On Saturday, the Uttar Pradesh government issued an order prohibiting the manufacturing, sale, storage, and distribution of certain items that are certified as halal. The order issued by the Food Security and Drug Administration (FSDA), which comes under the UP government, also called for measures against organisations involved in the production and sale of drugs and cosmetics with halal certification, according to The Wire. Officials stated that this move is to “discourage unauthorised private entities” from issuing halal certificates to non-meat or vegetarian products, and have declared the halal certification as a “malicious attempt” to exploit religious sentiments and potentially provoke division among communities. This order has incidentally come just one day after a Bharatiya Janata Yuva Morcha member filed a case against Halal certifying organisations, and claiming they fund terrorist organisations.
The order begins with clarifying its objective is public interest, “In the interest of public health, production, storing, distribution and sale of halal certified edible items banned in Uttar Pradesh with immediate effect.”
The order has stated that this is an “unfair advantage” which is being exploited by “anti-social or anti-national elements.” It must be of note that this ban will not apply to products made for export.
Similarly, on November 17, an FIR was filed at the Hazratganj Police Station case was filed by the police regarding the sale of products with “illegal halal certificates” after a complaint was lodged by Shailendra Kumar Sharma, who from Lucknow and a Bharatiya Janata Yuva Morcha (BJYM) office-bearer. The complaint alleges that “some companies are certifying products as halal to boost sales within a specific community.” The complaint also argues that the financial profits from such activities are being used to fund terrorist organisations.
In response to this complaint, the police booked Halal India Pvt Ltd based in Chennai, Jamiat Ulama-i-Hind Halal Trust in New Delhi, and the Halal Council of India and Jamiat Ulema in Mumbai and now they face various charges under several sections of the Indian Penal Code including 120B (criminal conspiracy), 153A (promoting enmity between different groups), 298 (intent to wound religious feelings), 384 (extortion), 420 (cheating), 467 (forgery), 468 (forgery for the purpose of cheating), 471 (using as genuine a forged document), and 505 (statements that cause public mischief).
Responding to these allegation, the Jamiat Ulama-i-Hind has refuted them and has declared them to be baseless, and has asserted that it will take all necessary legal measures to counter such misinformation, stating that, “We adhere to government regulations, in the Ministry of Commerce & Industry notification, requiring all halal certification bodies to be registered by NABCB (National Accreditation Board for Certification Bodies under Quality Council of India), a milestone that Jamiat Ulama-I-Hind Halal Trust has achieved.”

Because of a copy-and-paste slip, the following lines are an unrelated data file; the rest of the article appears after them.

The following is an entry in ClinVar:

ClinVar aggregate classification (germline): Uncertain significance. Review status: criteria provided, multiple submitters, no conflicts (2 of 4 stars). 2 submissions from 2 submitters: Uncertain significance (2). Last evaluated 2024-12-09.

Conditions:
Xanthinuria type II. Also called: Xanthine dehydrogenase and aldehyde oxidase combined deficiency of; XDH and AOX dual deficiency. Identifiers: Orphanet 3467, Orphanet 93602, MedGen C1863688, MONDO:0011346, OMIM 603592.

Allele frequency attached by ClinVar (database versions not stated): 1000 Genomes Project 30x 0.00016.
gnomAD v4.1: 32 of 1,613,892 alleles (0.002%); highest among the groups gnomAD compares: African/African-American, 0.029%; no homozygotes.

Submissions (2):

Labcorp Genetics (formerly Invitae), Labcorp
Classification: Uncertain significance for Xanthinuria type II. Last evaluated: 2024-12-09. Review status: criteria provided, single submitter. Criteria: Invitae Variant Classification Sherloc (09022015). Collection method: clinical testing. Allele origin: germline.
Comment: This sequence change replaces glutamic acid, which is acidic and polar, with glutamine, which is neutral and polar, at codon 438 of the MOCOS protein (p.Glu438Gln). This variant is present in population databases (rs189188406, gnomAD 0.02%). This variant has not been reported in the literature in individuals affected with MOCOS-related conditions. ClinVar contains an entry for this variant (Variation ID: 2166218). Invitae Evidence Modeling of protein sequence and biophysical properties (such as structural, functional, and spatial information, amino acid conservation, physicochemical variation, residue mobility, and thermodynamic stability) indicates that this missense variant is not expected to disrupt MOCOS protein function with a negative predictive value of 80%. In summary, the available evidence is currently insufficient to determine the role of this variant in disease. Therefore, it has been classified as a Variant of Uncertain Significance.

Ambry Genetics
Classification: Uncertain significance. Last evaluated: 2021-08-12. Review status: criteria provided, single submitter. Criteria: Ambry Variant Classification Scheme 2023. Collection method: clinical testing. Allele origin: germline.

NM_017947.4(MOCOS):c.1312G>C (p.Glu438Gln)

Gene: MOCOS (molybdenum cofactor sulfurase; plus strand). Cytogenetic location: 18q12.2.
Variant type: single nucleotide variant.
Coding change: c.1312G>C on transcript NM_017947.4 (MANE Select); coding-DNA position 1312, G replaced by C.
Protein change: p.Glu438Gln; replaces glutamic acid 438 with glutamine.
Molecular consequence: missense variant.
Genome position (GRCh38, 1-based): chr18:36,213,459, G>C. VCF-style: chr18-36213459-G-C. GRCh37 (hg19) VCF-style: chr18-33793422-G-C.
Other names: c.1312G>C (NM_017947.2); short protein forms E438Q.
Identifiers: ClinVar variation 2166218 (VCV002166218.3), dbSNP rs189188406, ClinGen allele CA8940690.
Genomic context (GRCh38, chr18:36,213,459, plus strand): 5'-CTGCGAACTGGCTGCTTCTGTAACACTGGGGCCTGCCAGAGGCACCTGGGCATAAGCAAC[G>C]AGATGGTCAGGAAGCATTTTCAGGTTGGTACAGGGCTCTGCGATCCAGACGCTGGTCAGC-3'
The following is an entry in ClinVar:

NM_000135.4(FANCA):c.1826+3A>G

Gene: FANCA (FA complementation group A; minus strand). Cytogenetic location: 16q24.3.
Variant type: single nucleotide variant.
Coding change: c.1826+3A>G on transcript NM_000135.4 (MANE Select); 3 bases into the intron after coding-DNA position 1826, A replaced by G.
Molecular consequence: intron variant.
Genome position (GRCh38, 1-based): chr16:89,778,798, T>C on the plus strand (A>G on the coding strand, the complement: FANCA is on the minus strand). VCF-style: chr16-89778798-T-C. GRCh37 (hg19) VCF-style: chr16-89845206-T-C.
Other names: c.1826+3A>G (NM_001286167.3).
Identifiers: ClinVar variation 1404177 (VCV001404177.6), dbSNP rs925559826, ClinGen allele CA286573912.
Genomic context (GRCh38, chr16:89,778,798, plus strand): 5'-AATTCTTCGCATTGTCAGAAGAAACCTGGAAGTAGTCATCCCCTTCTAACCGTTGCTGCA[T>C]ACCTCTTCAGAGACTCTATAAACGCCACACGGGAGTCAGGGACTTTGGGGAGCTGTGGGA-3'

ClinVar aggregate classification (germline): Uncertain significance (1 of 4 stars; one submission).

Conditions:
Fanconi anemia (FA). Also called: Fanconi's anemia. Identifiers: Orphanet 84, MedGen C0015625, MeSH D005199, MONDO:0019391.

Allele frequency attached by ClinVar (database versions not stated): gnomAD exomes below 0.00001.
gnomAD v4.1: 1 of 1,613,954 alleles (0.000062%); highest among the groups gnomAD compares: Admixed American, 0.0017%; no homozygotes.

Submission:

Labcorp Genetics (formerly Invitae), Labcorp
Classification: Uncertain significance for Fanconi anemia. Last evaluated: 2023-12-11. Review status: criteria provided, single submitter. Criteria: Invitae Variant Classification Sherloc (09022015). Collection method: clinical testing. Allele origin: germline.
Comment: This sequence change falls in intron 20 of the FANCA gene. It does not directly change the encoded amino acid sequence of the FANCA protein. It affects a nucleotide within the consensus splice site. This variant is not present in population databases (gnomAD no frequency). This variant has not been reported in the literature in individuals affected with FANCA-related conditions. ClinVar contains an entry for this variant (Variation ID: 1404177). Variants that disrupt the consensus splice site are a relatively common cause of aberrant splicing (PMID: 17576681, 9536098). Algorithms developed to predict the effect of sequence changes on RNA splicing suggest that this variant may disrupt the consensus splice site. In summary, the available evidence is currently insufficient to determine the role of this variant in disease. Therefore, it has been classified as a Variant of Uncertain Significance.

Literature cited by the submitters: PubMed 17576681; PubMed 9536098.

In its press release, the Jamiat further claims that there is a “robust” demand for halal goods globally, and there is an “imperative” for Indian companies to obtain such Certification, a fact endorsed by our Ministry of Commerce, Government of India (refer to Ministry of Commerce Trade notification no. 25/2022-23).”
New Delhi November 18, 2023
In light of recent misleading information circulating through various media outlets and an FIR lodged in Hazratgunj, Lucknow, regarding Halal Products and Certification services, Jamiat Ulama-I-Hind Halal Trust,… pic.twitter.com/Lnzvai8rN1
— Jamiat Ulama-i-Hind (@JamiatUlama_in) November 18, 2023
Similarly, according to The Wire, Mufti Habeeb Yusuf Qasmi, the president of the Halal Council of India has refuted the claim that companies providing halal certificates are serving communal interests.
Qasmi asserted, “This is absolutely false. Venky’s, Zorabian, and Godrej (companies that are certified by the Halal Council of India) are all run by non-Muslims.” and has asserted that Halal certification has, in fact, proven beneficial for the businesses of non-Muslim companies.
It must be of note that animosity against dietary preferences of Muslims has been seen widely. Several organisations, linked to right-wing groups, have campaigned for the “boycott” of Halal goods in several parts of the country.